The treatment was launched in Europe in 1998. In March 2002 FDA approved Rebif, overriding Avonex's orphan drug status, the
first time the agency has done so based on efficacy. The head-to-head data from its comparison study with Avonex were compelling
enough that FDA decided patients needed the new option. (See "Head to Head,")
"We changed the mindset of consumers," says Paul Lammers, the US unit's chief medical officer. "They used to have the idea
that, 'Well, let's try this for a while, and if it doesn't work, let's go up a bit.' Now the concept of treating early and
with higher doses has really been established with Re-bif. For patients, this means long-term efficacy now and less disability
The franchise also includes Novantrone (mitoxantrone), indicated for reducing neurological disability in patients with worsening
MS. Pusey sums up the franchise this way: "Our overarching goal is to make a profound difference in the daily lives of people
with MS. In 2004 we made great strides toward this goal with the launch of Rebif product enhancements, including the Rebiject
II and 29-gauge needle, and the addition of MS LifeLines Nurse Educators, a program that provides education and in-home training."
The franchise is expected to continue to grow. Rebif's sales increased 49 percent in 2003, and they are projected to top $1
billion in 2004. But Serono's brightest star could also be its greatest vulnerability. Recently approved by FDA is a multiple
sclerosis product called Tysabri (natalizumab) from Biogen and Elan that could take some wind out of Rebif's sails.
MS Market Shakeup
So far the buzz for Tysabri (previously know as Antegren) is based on data from clinical trials that compare the drug with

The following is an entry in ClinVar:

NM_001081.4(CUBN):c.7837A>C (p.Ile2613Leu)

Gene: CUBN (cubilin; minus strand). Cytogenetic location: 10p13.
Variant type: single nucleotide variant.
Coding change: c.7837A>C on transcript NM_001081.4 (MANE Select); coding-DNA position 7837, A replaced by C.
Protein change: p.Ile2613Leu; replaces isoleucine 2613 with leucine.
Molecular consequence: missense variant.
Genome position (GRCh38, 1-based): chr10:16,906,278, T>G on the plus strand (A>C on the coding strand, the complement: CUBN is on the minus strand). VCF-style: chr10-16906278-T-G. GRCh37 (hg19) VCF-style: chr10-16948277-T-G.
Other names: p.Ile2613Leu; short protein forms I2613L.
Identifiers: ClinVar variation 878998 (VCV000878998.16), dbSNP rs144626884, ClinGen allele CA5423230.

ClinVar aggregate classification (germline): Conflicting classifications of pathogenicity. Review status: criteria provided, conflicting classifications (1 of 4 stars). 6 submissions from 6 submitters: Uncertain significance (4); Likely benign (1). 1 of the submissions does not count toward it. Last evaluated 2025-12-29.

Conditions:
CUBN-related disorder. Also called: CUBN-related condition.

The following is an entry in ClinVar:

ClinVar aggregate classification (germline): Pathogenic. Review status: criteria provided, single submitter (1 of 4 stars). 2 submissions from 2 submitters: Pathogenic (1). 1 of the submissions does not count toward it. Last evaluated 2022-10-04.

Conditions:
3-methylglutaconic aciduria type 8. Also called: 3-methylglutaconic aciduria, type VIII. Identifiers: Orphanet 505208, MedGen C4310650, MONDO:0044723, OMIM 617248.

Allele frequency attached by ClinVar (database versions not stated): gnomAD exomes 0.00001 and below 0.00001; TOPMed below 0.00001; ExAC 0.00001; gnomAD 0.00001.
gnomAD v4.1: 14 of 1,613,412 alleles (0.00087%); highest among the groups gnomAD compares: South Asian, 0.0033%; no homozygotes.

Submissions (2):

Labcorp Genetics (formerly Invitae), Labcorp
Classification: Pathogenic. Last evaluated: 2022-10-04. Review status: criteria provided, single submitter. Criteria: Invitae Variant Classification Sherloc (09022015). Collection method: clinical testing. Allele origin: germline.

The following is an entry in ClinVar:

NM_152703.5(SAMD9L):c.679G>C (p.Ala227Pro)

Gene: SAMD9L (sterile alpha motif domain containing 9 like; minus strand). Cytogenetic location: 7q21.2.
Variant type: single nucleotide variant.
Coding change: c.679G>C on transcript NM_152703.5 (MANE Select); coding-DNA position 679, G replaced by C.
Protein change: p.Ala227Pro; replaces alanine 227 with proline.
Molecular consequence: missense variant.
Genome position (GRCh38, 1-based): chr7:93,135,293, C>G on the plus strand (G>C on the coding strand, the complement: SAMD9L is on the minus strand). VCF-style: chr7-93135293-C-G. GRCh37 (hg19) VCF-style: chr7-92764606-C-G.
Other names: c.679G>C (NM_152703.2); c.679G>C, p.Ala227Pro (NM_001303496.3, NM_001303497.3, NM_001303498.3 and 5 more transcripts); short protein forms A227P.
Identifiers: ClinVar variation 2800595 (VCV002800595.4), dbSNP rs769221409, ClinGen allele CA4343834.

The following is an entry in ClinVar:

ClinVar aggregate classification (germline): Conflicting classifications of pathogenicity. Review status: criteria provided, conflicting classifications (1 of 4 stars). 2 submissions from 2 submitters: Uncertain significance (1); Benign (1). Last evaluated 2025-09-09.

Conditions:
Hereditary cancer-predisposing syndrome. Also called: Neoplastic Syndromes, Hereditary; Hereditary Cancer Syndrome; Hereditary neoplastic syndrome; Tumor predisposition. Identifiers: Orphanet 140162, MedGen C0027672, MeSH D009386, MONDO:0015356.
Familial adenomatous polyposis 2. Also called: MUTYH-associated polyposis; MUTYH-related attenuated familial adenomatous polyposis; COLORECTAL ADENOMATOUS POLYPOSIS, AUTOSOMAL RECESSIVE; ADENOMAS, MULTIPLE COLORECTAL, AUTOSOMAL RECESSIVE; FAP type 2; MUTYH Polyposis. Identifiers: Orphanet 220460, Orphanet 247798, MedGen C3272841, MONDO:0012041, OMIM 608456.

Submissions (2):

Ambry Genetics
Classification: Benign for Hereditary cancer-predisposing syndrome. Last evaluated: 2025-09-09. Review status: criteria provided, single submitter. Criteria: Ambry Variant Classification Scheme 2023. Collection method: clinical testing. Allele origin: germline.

placebo. In those studies, Tysabri reduced the rate of relapses (temporary worsening of symptoms) by 66 percent compared with
no treatment. Biogen/Elan researchers also tested the drug in combination with Avonex against placebo, and together they reduced
relapse rates by 54 percent.
What the research did not do was to test Tysabri in head-to-head studies against other products. MS experts point out that
each control group is unique and that the only way to determine a product's superiority is by direct comparison.
When asked about Tysabri, Serono's US executives are quick to note several things: 1) Biogen's Amevive (alefacept) failed
to live up to its claims, 2) Biogen and Elan only released partial data for Tysabri, and 3) prevention of relapses is not
the only measure of how well a MS drug—and its patients—are doing; a drug must also slow the progression of the disease.
"We welcome any new product for MS patients because there is still unmet medical need out there," Firouz says. "But are we
afraid of the competition? No. We entered the market here two years ago as the number-four player, and we now have nearly
20 percent of new-prescription share. We had three competitors to go after, and we're going to deal with natalizumab in the
same way—step by step, with the right resources at the right time. I am confident that we will achieve market leadership with
Rebif by 2006."
The multiple sclerosis market has been a hard-fought battle among four competitors: Serono's Rebif, Biogen's Avonex, and Schering
AG's Betaseron (all a form of recombinant interferon beta 1a) and Teva's Copaxone (glatiramer). After Rebif was approved in
Europe, it quickly gained market leadership there. Serono muscled its way into the US market in 2002 by overcoming the orphan
drug status of Avonex, and it soon partnered with Pfizer to sell Rebif in the United States. In its first year here, sales
grew 165 percent, quickly earning it a 17 percent share in the MS arena.
Putting Rebif up against Avonex—two biologics based on the same protein—was another bold move for Serono. Says Lammers: "The
company felt really confident about what we had seen so far in terms of profiles. Therefore we were willing to take this calculated
risk, and it paid off." In another confident move, Serono has head-to-head studies under way comparing Rebif with Copaxone.